You may know of a student who might be eligible, so we would encourage you to forward this information to them. And, you might also consider forwarding this information to your favorite past college professor or academic advisor. Chapter member Dr. Zachary Curtis, who is chair of the Scholarship Committee, has already sent the announcement to many College and University contacts that we are aware of, but a reminder from you, an SWCS member, wouldn't hurt.
The Soil and Water Conservation Society is seeking oral presentations, posters, symposia, and workshops for the 75th SWCS International Annual Conference, taking place in Des Moines, Iowa, July 26-29, 2020.
SUBMISSION DEADLINE: January 17, 2020 POSTER SUBMISSION DEADLINE: March 6, 2020
*Poster submissions received after January 17, 2020 will not appear in the Preliminary Program
This year's conference features five submission tracks:
• Applied Data in Agriculture
• Back to the Future
• Edge-of-Field Practices and Monitoring
• The Producer and the Plot
• 2020 General Conference Theme Submissions
• Adaptive Management of Conservation Efforts
• Conservation Economics and Policy
• Conservation Models, Tools, and Technologies
• Conservation in Organic, Specialty, Small-Scale, or Urban Agriculture
• Outreach, Education, and Community Engagement
• Social Sciences Informing Conservation
• Soil Health Resources, Indicators, Assessment, and Management
• Water Resource Assessment and Management Visit www.swcs.org/20AC for more information and to submit your proposal.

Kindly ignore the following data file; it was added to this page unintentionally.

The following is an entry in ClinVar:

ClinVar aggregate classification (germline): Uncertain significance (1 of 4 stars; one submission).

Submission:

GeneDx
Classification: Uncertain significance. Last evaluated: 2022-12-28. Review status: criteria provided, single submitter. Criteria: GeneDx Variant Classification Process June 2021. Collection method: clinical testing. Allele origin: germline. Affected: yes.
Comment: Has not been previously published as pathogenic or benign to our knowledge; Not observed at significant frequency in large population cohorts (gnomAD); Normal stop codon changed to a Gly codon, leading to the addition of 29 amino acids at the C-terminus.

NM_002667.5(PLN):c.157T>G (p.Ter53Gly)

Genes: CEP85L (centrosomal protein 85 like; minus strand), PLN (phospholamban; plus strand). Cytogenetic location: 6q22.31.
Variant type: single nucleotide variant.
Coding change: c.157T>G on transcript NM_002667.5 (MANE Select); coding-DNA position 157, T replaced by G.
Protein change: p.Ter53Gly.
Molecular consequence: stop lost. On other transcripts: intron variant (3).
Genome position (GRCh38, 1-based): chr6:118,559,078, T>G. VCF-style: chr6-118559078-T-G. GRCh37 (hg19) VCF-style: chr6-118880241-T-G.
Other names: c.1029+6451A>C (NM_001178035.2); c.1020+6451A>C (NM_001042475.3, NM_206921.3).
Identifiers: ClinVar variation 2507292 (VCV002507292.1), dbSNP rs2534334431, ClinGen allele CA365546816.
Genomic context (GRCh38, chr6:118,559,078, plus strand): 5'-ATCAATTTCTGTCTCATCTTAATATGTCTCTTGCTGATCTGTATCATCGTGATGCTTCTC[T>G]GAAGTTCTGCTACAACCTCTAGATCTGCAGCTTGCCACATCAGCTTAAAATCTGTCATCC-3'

Do you have some conservation-worthy news to share? Upcoming events or topics of interest to the SWCS Professional Development Committee? Please feel free to share them with newsletter editor, Rebecca Bender at firstname.lastname@example.org
Connie Monroe clicks a button, flicks her wrist and watches as her neighborhood floods.
The reed-covered shorelines are first to go. Then, the baseball fields at Fleming Park. By the time seawater reaches the senior center, it has inundated streets, flooding more than a dozen multiunit brick homes that she can see.
Monroe moves her head up and down, side to side, taking in the sobering simulated view. This is what could happen to Turner Station, a historic African American community southeast of Baltimore, as sea levels rise.
"Everything's underwater. The school is underwater. Our house is underwater," Monroe says. A frown forms below the bulky gray virtual reality headset covering her eyes. "Is the water really supposed to get that high?"
Climate change presents many challenges to coastal communities and to those trying to prepare for its impacts, but one of the most basic is also one of the most vexing: How do you show people — and convince them — of a possible future?
It's one thing to hear or read that sea levels could rise as high as 7 feet in Maryland by the end of the century under worst-case scenarios, but it's another "to imagine what that will look like in your own backyard," says Jackie Specht, the coastal science program manager for The Nature Conservancy's Maryland/DC Chapter.